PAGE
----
Sure to dazzle children, who will appreciate that a relatively small deed can lead to such magical results.



What happens when a kiss is planted? Readers will be captivated as a young girl’s seemingly silly act literally blossoms into a generous reward.

Rosenthal (This Plus That, illustrated by Jen Corace, 2011) strips away all but the most essential words to share her story. Spare short phrases and one-word descriptors propel the action while leaving plenty of room for Reynolds, illustrating in a similar style found in The Dot (2003), to work his visual magic in a pale palette of mostly yellow, pink and gray. After providing sun, water and attention, the spunky heroine has moments of doubt. Her patience pays off when a sparkly object emerges from the soil. “Sprout! / SHOUT! SHOUT! // Gather about. // Wow! How? What now? / Stare and stare. // ‘I’ll share!’ she declared.” The other children who come by strongly disagree: “Don’t you dare! It’s far too rare! It’ll go bare!” But “(She didn’t care.)” She collects a large amount of the sparkly stuff in her big red bowl and distributes it far and wide. When it is all gone, “she returned. There she learned…from one little kiss… // endless bliss!” Here Reynolds uses a golden wash with pink and iridescent dots to paint a most vigorous blooming swirly plant that spans the entirety of the final double-page spread.

Sure to dazzle children, who will appreciate that a relatively small deed can lead to such magical results. (Picture book. 3-6)

Pub Date: Jan. 1, 2012

ISBN: 978-0-06-198675-8

Page Count: 40

Publisher: Harper/HarperCollins

Review Posted Online: Nov. 20, 2011

Kirkus Reviews Issue: Dec. 1, 2011

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A sweet, tender and charming experience to read aloud or together.


A clueless duckling tries to make a new friend.

He is confused by this peculiar-looking duck, who has a long tail, doesn’t waddle and likes to be alone. No matter how explicitly the creature denies he is a duck and announces that he is a cat, the duckling refuses to acknowledge the facts.  When this creature expresses complete lack of interest in playing puddle stomp, the little ducking goes off and plays on his own. But the cat is not without remorse for rejecting an offered friendship. Of course it all ends happily, with the two new friends enjoying each other’s company. Bramsen employs brief sentences and the simplest of rhymes to tell this slight tale. The two heroes are meticulously drawn with endearing, expressive faces and body language, and their feathers and fur appear textured and touchable. Even the detailed tree bark and grass seem three-dimensional. There are single- and double-page spreads, panels surrounded by white space and circular and oval frames, all in a variety of eye-pleasing juxtapositions. While the initial appeal is solidly visual, young readers will get the gentle message that friendship is not something to take for granted but is to be embraced with open arms—or paws and webbed feet.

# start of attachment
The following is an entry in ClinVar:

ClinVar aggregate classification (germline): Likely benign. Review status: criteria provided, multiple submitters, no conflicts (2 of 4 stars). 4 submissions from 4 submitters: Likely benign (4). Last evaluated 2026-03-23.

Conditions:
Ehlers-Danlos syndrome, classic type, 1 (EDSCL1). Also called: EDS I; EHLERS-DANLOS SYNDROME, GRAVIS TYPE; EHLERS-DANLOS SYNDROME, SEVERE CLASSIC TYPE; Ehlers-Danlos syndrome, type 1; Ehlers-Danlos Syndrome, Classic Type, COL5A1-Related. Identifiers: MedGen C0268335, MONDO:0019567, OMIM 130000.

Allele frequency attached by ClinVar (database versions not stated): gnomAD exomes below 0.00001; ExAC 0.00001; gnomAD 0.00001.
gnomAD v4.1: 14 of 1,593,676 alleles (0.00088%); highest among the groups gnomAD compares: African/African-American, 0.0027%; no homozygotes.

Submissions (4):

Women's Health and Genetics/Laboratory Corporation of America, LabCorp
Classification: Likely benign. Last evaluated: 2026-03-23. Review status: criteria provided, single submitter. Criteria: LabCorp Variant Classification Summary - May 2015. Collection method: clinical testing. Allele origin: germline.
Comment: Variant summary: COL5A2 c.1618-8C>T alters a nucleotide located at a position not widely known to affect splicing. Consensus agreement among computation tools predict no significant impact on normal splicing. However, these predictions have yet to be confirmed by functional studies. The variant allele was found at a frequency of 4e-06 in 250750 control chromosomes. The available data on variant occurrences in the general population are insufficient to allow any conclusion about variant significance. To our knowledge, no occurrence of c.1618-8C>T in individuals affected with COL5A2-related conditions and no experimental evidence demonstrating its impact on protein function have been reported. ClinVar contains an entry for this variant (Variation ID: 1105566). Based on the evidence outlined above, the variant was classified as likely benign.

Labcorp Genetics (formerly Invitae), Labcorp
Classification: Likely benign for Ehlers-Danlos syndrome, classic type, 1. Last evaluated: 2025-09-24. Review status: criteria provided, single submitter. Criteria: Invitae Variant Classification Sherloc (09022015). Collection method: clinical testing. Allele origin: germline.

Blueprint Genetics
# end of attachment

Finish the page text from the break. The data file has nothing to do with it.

A sweet, tender and charming experience to read aloud or together. (Picture book. 3-6)

Pub Date: Jan. 22, 2013

ISBN: 978-0-375-86990-7

Page Count: 40

Publisher: Random House

Review Posted Online: Nov. 14, 2012

Kirkus Reviews Issue: Dec. 1, 2012

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Both beautiful and inspiring as graduation gift or guide to life.

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An inspirational picture book offers life advice for readers who want to be themselves.

Replete with sparkling, often quirky illustrations of children living their best lives, this book is a gorgeous guidebook for those seeking encouragement while encountering life’s challenges. The children featured—a racially diverse group ranging from infants to preschoolers—cheerfully navigate the various injunctions that flow through the text: “Be curious.…Be adventurous.…Be persistent.…Be kind.” What is remarkable about the book is that even though the instructions and the brief sentences explaining them are at times vague, the illustrations expand on them in ways readers will find endearing and uplifting. Those depicting painful or challenging moments are especially effective. The “Be persistent” double-page spread shows a child in a boat on stormy seas; it’s rich with deep blues as it emphasizes the energy of wind and rain and struggle in the face of challenge. Together with the accompanying repeated phrase “Keep going, never stop. Keep going, never stop. Keep going, never stop,” this spread arrests readers. By contrast, the “Be kind. Be understanding” spread simply presents two children’s faces, one cast in blue and the other in gold, but the empathy that Reynolds conveys is similarly captivating. While there is no plot to pull readers through the pages, the book provides rich fodder for caregivers to use as teachable moments, both informally and in classroom settings.

Both beautiful and inspiring as graduation gift or guide to life. (Picture book. 3-6)

Pub Date: March 3, 2020

ISBN: 978-1-338-57231-5

Page Count: 32

Publisher: Orchard/Scholastic

Review Posted Online: Nov. 24, 2019

Kirkus Reviews Issue: Dec. 15, 2019

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